Once I noticed the wind causing some water disturbance, I picked up the Yo-Zuri 3DS DD crankbait. I caught 20 lbs in that particular bite window in just a few brush piles. The crankbait excels in conditions with wind, clouds, or current. 

• What made you decide to use the 3DS Crank Deep Diver in particular?  What are some of the advantages of this bait over other deep diving crank baits in that depth range?

The 3DS DD has always been one of my staple offshore crankbaits. It is not an extremely deep diving crankbait but perfect for that mid-depth 10-12 feet of water. Most of the brush I targeted was in that exact depth of water making it the perfect option. The bill design allows it to plow through the brush easily with minimum hang ups. Retrieve speed is really key to fishing brush piles with crankbaits at nearly every lake. You need to be able to quickly plow the crankbait through the limbs to trigger the fish. The 3DS DD allows you to not slow down when the bait hits the first limb. This triggered the bass they may have really not been feeding.

Crankbait Setup
Reel: Abu Garcia STX Revo 6.6:1
Rod: Ark Rods Prototype Brandon Cobb Signature Series 7’3″ M Fiberglass composite
Line: 12 lb Top Knot Fluoro
Bait: 3DS DD chart/blue (Available at https://www.tacklewarehouse.com/Yo-Zuri_3DS_Series_Deep_Diving_Crankbaits/descpage-YZ3DDC.html)

• This was the first tournament coming off pandemic.  Was there a different feel to this tournament compared to the typical Elite series event? 

It really felt like the first tournament of the season. It also felt like it had a “bigger” feel than a lot of the other tournaments. It was really one of the first major bass tournaments, or really any kind of professional event, back at it. The pressure was a little higher because I felt like it was a necessity to get the season back on track. During mid-season it can often become a grind going from one lake to the next with little down time, but with the break I was more excited than ever to get back to competition.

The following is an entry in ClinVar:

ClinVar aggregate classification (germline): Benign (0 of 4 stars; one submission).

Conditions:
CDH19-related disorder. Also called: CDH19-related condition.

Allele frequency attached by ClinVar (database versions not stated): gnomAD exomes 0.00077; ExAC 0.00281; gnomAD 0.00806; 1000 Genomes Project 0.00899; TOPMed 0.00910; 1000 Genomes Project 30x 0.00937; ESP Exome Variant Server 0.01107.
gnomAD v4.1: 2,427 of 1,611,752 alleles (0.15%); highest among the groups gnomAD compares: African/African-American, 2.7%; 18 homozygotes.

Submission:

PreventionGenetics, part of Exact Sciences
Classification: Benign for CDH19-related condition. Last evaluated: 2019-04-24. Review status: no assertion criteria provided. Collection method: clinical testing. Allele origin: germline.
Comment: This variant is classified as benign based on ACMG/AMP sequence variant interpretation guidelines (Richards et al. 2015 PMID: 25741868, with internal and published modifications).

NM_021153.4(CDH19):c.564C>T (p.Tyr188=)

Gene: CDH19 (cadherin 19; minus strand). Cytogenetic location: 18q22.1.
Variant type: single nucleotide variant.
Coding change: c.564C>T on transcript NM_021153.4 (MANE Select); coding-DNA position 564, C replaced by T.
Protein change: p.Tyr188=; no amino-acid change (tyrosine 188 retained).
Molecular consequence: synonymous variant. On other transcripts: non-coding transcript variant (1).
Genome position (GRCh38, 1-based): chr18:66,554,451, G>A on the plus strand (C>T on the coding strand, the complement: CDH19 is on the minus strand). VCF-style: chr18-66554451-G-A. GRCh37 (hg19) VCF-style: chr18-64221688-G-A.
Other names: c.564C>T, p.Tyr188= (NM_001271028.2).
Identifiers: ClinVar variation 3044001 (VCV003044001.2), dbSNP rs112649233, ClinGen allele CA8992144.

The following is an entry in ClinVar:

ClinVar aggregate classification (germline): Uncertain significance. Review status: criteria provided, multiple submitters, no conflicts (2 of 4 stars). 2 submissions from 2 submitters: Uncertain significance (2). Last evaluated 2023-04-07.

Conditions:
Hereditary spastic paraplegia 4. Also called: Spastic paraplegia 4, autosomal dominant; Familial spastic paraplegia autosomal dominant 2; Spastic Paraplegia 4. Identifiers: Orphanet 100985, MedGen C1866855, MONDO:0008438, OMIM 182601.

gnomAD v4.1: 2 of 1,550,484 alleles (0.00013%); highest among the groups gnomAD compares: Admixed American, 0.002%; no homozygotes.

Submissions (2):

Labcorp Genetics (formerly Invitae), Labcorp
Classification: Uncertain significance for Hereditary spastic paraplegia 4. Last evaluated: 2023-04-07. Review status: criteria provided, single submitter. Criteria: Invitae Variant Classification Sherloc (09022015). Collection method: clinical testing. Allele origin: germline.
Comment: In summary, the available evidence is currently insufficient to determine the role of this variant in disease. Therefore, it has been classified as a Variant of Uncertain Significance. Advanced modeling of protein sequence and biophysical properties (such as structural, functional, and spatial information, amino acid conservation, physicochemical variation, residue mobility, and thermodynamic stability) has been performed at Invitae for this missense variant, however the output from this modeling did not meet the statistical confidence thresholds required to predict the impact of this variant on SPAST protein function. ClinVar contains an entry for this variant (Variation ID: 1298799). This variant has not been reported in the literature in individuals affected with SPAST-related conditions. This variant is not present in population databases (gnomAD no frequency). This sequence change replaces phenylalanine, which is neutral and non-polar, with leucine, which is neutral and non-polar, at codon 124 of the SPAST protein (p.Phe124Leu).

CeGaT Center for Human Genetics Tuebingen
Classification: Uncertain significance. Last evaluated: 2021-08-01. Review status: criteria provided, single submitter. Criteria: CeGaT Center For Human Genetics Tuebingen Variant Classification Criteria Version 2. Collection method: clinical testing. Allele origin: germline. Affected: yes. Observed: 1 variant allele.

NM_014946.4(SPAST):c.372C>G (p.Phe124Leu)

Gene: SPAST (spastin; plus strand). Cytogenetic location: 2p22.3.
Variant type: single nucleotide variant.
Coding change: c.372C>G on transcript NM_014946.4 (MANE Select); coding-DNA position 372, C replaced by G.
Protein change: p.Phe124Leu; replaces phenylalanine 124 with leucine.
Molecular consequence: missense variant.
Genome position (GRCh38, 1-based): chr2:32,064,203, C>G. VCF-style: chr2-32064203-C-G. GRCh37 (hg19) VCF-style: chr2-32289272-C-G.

Shallow Water, Short Baits, Big Fish

May 6th ,2020


Spring is here, boats are out and the fish are hungry. Just because they’re hungry does not mean they want the whole enchilada in one bite! Don’t over look your smaller baits this time of the year. Our GO TO, Spring Salmon and Trout bait in shallow water is the 3.5 inch crystal minnow, and even the 2-3/4 inch version.


The warmest water is most consistently found close to shore and getting as tight to shore as possible is our goal. I’m talking less than 10 feet of water. During the Spring season we rarely break the 20 FOW mark and typically stay in the teen depths, with our planer boards cruising under 10FOW. In most cases, I want my planer boards within inches of docks if possible! This goes for you shore anglers as well. Casting the crystal minnow from piers, docks, etc is a great way to get at these same fish. On a breezy day or a situation where you want more casting distance, bump up to the 4-3/8 crystal minnow for a little added weight and distance.

Fishing such shallow water can easily spook fish, here are five ways we combat this.

#1 – Get your lines away from your boat, send your planer boards out there! (But be courteous to other boaters)

#2 – Increase your lead length. Instead of running your baits 100ft back, run them at 125-150ft.

#3- Run a lighter fluorocarbon leader. In the summer we use 20lb Yo-zuri fluorocarbon, instead tone it down to a 15lb leader.

#4- Run a longer leader, we tie 30 foot leaders. This increases stealthiest and gives us plenty of leader to retie due to wear and tear.

#5- Fish “dingy water”! We are looking for “Pea Green Water”. If you can see bottom, the fish can see you, find a different spot. On the other hand, DO NOT fish “Chocolate Milk”. If it looks like you just order a Chocolate smoothie, they can probably NOT see your bait. Again find a different spot, search until you find the muddy water mixing with the clear water.